But nothing could be further from the truth for racism has claimed its first victim in the absolute physical sense. I am referring to Suleiman Abubaker who was murdered by racist thugs in Paceville just because he happened to be African and drunk. I fear that this mass-hysteria and 'rampant racism', as Moviment Graffiti appropriately termed it, will only claim more. It would be a grave mistake to just discard this grave situation as a one-off. I heard on One News that the aggressor is now being charged with involuntary homicide. I hope that the report was bungled. Unless there was more to it than meets the eye, this man truly deserves nothing less than life imprisonment. Or does our legal system looks favourably upon those who kill in the "national interest"?

Joseph Muscat was at his best only at the very end of the campaign in Fgura. He was the inspiring politician that made me want to join Labour last November. My direct appeal to him is not to abandon the issue of illegal immigration but to reconsider his discourse and ultimately his political approach. It is not enough to state that migrants need better detention facilities and that they shouldn't be exploited by employers. I may be naive and I may be stubborn but I still believe that politicians can be successful without needing to resort to the darkest of sentiments. If Joseph wants to build a coalition of the center-left he needs to think, act and firmly believe like the Joseph in Fgura.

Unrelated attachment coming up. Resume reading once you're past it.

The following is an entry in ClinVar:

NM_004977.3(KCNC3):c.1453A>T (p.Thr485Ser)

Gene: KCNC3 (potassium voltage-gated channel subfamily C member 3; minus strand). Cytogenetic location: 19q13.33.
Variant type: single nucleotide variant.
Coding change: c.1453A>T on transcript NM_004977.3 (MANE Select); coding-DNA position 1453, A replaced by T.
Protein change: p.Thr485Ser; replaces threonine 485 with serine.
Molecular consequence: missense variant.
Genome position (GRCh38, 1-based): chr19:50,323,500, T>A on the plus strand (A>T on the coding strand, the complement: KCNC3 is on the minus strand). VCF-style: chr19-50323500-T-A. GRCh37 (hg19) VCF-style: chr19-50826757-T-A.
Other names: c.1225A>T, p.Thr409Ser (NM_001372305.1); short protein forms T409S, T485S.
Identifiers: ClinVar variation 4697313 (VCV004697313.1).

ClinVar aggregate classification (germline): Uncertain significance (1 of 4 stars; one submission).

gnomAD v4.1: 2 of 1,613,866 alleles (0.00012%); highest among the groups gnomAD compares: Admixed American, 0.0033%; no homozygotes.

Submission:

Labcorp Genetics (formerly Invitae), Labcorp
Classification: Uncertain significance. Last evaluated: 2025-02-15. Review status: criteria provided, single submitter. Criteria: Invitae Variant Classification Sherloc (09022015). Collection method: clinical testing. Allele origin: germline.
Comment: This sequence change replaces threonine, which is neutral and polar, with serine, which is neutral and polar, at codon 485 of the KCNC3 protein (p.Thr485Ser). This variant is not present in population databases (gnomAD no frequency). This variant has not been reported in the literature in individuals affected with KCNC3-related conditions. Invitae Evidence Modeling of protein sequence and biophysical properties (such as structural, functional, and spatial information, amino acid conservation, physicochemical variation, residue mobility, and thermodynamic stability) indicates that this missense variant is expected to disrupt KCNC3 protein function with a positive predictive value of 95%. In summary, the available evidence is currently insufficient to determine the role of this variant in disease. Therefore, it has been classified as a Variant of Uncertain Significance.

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3 Responses to 606 and Beyond

james debono said...

Apart from immigration, the problem is that LP is too many things at the same time and we have no clue on its economic policy. Higher deficits bad, higher spending bad, higher taxes bad etc etc. In the end we are facing a global crisis and we can't expect any government to behave normally. I do not agree with some neo-liberal policies of this government but for example at the moment I prefer higher deficits if the government injects money in factories which keep workers in employment. This coalition of the disgruntled leaves does not impress me much.
I do appreciate Muscat's commitment for secularisation. His speech on the seperation between church and state was the best one.
Still that is something which happened in Europe in the 19th century.
Do not misunderstand me I wish Labour well and it is about time that Malta has an alternation of power. But to be sincere the only impasse in Malta will only come if there are 2% of voters who come rain or sun would only vote for a progressive party. And it will only be then that the LP will start worrying.